Talking pleasures -- A change of eras

March 23, 1997|By Joan Mellen | Joan Mellen,SPECIAL TO THE SUN

"The Speed Of Sound: Hollywood And The Talkie Revolution, 1926-1930," by Scott Eyman. Simon & Schuster. 390 pages. $30.

Scott Eyman, author of books about Mary Pickford and Ernst Lubitsch, has written a scintillating book about that chaotic moment when talkies edged out silent movies. An indispensable and long overdue piece of film history, "The Speed of Sound" is also a page-turner of a story.

At the forefront of Eyman's book is a financial drama. Only two men were visionary - and megalomanical - enough to recognize the inevitability of sound: William Fox and Sam Warner. These men alone staked their fortunes on the talkie. In his purchase of the Loew's theater chain, Fox seemed to be the victor. Then he overreached, losing $50 million in the black October of 1929. Fox didn't help the case for his patent, which would have given him a monopoly on the projection of all sound films, when he tried to bribe a federal judge. He ended up in jail.

Failure and prosperity

The Warner brothers, "low-rent" from the start, prospered. Jack, Harry and Abe went on to reap millions that flowed from Sam Warner's decision to star Al Jolson in "The Jazz Singer" and to make films with Vitaphone sound. But Louis B. Mayer, the head of M-G-M and the mogul who resisted sound the longest, but was a friend of President Herbert Hoover, prospered the most.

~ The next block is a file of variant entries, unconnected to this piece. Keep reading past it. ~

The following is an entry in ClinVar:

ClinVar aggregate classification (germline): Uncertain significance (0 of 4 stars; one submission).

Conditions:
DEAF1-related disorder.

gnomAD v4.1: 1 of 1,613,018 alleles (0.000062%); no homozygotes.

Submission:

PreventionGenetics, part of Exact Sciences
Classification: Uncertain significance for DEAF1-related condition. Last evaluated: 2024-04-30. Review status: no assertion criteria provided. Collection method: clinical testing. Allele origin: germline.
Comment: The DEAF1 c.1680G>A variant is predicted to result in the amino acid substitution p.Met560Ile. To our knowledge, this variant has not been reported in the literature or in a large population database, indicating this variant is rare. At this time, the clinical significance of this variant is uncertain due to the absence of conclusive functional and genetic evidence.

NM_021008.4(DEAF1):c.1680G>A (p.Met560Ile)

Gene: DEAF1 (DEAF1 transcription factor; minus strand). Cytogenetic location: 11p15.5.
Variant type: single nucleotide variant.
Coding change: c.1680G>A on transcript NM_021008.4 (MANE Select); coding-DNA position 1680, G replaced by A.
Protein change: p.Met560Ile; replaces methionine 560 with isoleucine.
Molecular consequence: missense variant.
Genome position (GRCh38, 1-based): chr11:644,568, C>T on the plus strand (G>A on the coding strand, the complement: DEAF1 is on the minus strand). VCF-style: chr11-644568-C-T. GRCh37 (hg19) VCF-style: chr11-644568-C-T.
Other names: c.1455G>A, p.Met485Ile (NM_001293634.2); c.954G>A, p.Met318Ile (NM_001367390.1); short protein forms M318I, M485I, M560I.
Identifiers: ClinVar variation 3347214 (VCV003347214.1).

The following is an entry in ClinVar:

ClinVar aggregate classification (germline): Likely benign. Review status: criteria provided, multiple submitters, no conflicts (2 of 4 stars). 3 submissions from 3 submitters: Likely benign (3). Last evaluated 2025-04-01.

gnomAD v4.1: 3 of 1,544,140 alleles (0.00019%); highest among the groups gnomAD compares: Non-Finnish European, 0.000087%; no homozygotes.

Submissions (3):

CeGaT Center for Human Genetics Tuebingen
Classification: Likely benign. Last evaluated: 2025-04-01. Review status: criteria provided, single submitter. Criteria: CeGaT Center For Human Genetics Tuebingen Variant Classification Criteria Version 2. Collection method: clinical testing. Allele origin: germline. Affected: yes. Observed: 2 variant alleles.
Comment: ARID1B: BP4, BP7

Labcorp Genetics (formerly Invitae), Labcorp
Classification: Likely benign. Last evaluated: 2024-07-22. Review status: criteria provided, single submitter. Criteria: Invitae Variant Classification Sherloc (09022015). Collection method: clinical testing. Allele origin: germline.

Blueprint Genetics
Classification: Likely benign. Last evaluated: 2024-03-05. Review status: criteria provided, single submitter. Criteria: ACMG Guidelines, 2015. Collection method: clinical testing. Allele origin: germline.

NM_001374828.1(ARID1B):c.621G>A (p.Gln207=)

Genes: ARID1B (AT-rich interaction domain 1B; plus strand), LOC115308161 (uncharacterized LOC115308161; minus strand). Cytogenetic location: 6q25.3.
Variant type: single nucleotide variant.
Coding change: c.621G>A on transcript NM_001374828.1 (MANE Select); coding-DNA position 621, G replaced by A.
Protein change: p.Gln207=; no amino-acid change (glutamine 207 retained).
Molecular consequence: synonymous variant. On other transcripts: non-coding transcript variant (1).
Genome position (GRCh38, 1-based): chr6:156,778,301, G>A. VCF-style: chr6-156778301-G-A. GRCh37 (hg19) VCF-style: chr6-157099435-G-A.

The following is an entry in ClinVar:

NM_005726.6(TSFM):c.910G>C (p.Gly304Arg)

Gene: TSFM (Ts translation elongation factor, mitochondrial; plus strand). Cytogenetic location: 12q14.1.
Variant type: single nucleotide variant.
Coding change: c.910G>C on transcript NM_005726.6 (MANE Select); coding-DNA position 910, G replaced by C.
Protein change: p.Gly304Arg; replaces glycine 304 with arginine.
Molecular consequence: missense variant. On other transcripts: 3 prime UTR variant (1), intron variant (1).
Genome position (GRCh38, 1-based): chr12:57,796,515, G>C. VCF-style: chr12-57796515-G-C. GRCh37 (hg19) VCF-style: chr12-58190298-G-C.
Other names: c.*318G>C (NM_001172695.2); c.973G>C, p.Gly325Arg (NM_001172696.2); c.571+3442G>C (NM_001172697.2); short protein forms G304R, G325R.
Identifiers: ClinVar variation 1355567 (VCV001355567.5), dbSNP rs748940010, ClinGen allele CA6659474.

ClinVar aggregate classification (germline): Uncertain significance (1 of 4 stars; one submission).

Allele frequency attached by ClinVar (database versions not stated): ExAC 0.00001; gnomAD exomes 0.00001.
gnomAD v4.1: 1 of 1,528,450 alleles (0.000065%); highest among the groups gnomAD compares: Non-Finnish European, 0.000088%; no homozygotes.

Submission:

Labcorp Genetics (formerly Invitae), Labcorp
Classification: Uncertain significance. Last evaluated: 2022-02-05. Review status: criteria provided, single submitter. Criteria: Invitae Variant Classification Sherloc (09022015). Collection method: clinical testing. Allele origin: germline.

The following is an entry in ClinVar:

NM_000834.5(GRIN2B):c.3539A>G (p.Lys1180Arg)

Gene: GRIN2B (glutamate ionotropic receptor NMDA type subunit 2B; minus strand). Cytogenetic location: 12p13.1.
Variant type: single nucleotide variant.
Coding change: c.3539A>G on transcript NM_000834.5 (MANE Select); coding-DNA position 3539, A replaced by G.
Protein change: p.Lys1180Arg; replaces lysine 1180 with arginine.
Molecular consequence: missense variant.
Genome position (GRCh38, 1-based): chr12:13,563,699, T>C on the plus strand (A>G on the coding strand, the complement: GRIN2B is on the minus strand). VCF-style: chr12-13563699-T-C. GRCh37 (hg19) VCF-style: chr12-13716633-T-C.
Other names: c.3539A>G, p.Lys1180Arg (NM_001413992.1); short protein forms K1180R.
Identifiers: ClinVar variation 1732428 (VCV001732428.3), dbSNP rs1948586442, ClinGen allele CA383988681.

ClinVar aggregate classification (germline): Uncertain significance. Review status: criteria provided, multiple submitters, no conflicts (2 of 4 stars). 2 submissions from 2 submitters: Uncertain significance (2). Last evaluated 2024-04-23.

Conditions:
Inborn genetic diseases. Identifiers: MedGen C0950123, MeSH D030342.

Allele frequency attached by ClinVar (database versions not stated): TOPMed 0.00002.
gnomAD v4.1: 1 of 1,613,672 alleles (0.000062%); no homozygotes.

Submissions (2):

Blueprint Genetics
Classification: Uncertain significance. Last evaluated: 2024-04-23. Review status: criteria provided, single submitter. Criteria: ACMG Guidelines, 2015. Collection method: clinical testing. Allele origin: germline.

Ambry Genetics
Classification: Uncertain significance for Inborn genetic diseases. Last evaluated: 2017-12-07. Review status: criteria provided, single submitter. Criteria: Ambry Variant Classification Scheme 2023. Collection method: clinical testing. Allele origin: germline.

Eyman calls his book "a biography of a time." His descriptions of the evolving technology of sound are fascinating when they are not hilarious. From Thomas Edison's hand-cranked Kinetophone set off by the striking of coconut shells to the Vitaphone with its complex set of discs cued to the film strip, Eyman lucidly depicts the precarious early attempts to synchronize film sound. The camera is wrapped in blankets to muffle its noise; cameramen expire in closed boxes until a "blimp" is devised. Actors hit their heads on the microphones. The wrong set of Vitaphone discs arrive at a theater.

Meanwhile as audiences demanded sound films, favorites of the silent screen whose voices were squeaky, ill-educated or had the wrong accents disappeared. Rin Tin Tin is fired because "dogs don't talk." Vilma Banky and Clara Bow are gone. John Gilbert's nasal voice doesn't match the masculine ardor demanded of his screen characters and he too disappears from movies. One actor compares the arrival of sound at MGM to "the discovery of clap in a nunnery."

Mourning silence

Quite rightly, Eyman cannot help but mourn the passing of the visual sophistication which disappeared with sound. With those stationary microphones and sound which could not be edited, a great film art was reduced to "photographed radio drama." The great director Josef von Sternberg calls talkies "a visual skeleton clattering with voices." F. W. Murnau, after directing "Sunrise," among the last of the masterpieces of the silent cinema, embarks for the South Seas.

The last voice in Eyman's rich social history belongs to that great star of the silent screen, Douglas Fairbanks. On a visit to the soundstage of "The Iron Mask," one of those pictures where sound was added midway through production, Fairbanks turned one of the art directors and murmured, wistfully, "Laurence, the romance of motion picture making ends here."

Joan Mellen has written seven books about movies. They include "Women And Their Sexuality In The New Film," "Big Bad Wolves: Masculinity In The American Film" and "The Waves At Genji's Door: Japan Through Its Cinema." Her most recent book is "Hellman and Hammett." She teaches in the creative writing program at Temple University.

Pub Date: 3/23/97

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